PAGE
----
If reigning National League Most Valuable Player Award winner Kris Bryant were to hit the open market today, he would command much more than $1.05 million. But as the 25-year-old just completed his second season in the majors and is still not yet eligible for arbitration, the Cubs have the luxury of renewing Bryant’s contract on their terms. So they did, but they did decide to pay him $1.05 million, which is a record for a player who just completed his second year of service time, Jon Heyman of FanRag Sports reports. Angels outfielder Mike Trout had the previous record at $1 million.
The Cubs, you may recall, waited until April 17 of 2015 to call Bryant up rather than having him start the season on the 25-man roster. They did so in an attempt to limit his service time. It was such an obvious stunt that even the MLBPA monitored the situation. Bryant, of course, went on to win the NL Rookie of the Year Award, then followed that up by winning the MVP Award last year.
Bryant will become eligible for arbitration after this season. He’ll no doubt become significantly more expensive, so expect the Cubs to attempt to sign him to an extension that would cover most or all four of his arbitration-eligible years and even buy out 2022 and beyond, when he would become eligible for free agency.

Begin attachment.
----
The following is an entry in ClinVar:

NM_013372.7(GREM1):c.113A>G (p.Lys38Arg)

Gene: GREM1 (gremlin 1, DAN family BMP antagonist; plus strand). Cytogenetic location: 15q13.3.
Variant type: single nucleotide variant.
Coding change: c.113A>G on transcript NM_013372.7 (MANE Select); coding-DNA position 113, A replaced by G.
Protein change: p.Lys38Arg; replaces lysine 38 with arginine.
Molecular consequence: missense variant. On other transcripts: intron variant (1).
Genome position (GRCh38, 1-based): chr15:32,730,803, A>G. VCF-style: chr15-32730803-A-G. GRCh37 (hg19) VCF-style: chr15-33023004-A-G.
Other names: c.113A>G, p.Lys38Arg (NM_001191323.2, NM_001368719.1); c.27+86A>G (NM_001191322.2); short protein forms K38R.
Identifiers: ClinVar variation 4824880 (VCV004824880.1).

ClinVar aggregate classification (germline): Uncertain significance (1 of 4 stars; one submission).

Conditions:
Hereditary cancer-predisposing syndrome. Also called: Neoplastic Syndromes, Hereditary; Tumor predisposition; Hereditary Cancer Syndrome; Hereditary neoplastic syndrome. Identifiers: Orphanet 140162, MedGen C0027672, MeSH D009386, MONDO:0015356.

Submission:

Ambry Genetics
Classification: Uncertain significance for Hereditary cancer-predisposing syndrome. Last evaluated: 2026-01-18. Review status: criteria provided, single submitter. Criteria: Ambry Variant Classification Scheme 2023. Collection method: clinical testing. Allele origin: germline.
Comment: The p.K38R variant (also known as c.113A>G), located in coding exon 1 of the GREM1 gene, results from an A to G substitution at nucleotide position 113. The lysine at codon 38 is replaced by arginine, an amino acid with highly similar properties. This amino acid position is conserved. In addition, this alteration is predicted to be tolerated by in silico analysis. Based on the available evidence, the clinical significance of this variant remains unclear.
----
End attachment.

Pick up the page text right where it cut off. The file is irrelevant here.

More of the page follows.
The Giants placed outfielder Hunter Pence on the 10-day disabled list with a right thumb sprain, per an official announcement on Friday. Pence initially sustained the injury during the club’s home opener on April 3, when he dove to intercept a line drive double from Robinson Cano and jammed his thumb. Weeks of playing through the pain hasn’t worked, so he’ll take a breather while the Giants give outfielder Mac Williamson a chance to start in left after getting called up from Triple-A Fresno.
Pence, 35, wouldn’t pin his recent struggles on his injury, but it’s clear that he’s having difficulty finding his footing this year. He slashed a meager .172/.197/.190 through 61 plate appearances in 2018, collecting just one extra-base hit and two walks during the Giants’ dismal 7-11 stretch. While it’s far too early in the season to make any final judgments, it doesn’t look like the veteran outfielder will be replicating the .275+ average, 4.0+ fWAR totals of years past (at least, not anytime soon).
Williamson, meanwhile, has gotten off to a hot start in Triple-A. Prior to his call-up this weekend, the 27-year-old batted an incredible .487/.600/1.026 with six home runs and a 1.626 OPS through his first 50 PA. A hot Triple-A bat doesn’t always survive the transition to the majors, but the Giants will use all the help they can get — especially as they take on the AL West-leading Angels this weekend.